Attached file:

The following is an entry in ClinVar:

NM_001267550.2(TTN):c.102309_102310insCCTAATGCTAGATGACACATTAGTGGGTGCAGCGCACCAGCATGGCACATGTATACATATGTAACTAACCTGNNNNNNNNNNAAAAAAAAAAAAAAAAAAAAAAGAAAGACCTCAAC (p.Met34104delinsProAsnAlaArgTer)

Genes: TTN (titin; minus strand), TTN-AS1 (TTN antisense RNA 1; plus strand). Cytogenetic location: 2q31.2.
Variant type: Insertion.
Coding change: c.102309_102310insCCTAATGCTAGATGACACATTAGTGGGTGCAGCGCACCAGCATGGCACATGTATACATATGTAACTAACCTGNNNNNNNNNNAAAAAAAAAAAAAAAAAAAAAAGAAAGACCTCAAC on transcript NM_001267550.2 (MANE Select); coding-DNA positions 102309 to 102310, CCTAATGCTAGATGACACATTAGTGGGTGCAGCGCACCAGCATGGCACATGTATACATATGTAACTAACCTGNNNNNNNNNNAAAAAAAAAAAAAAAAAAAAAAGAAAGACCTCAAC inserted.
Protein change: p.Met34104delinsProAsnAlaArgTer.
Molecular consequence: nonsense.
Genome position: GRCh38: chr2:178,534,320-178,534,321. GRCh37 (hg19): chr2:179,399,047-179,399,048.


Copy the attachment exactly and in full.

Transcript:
The following is an entry in ClinVar:

NM_001267550.2(TTN):c.102309_102310insCCTAATGCTAGATGACACATTAGTGGGTGCAGCGCACCAGCATGGCACATGTATACATATGTAACTAACCTGNNNNNNNNNNAAAAAAAAAAAAAAAAAAAAAAGAAAGACCTCAAC (p.Met34104delinsProAsnAlaArgTer)

Genes: TTN (titin; minus strand), TTN-AS1 (TTN antisense RNA 1; plus strand). Cytogenetic location: 2q31.2.
Variant type: Insertion.
Coding change: c.102309_102310insCCTAATGCTAGATGACACATTAGTGGGTGCAGCGCACCAGCATGGCACATGTATACATATGTAACTAACCTGNNNNNNNNNNAAAAAAAAAAAAAAAAAAAAAAGAAAGACCTCAAC on transcript NM_001267550.2 (MANE Select); coding-DNA positions 102309 to 102310, CCTAATGCTAGATGACACATTAGTGGGTGCAGCGCACCAGCATGGCACATGTATACATATGTAACTAACCTGNNNNNNNNNNAAAAAAAAAAAAAAAAAAAAAAGAAAGACCTCAAC inserted.
Protein change: p.Met34104delinsProAsnAlaArgTer.
Molecular consequence: nonsense.
Genome position: GRCh38: chr2:178,534,320-178,534,321. GRCh37 (hg19): chr2:179,399,047-179,399,048.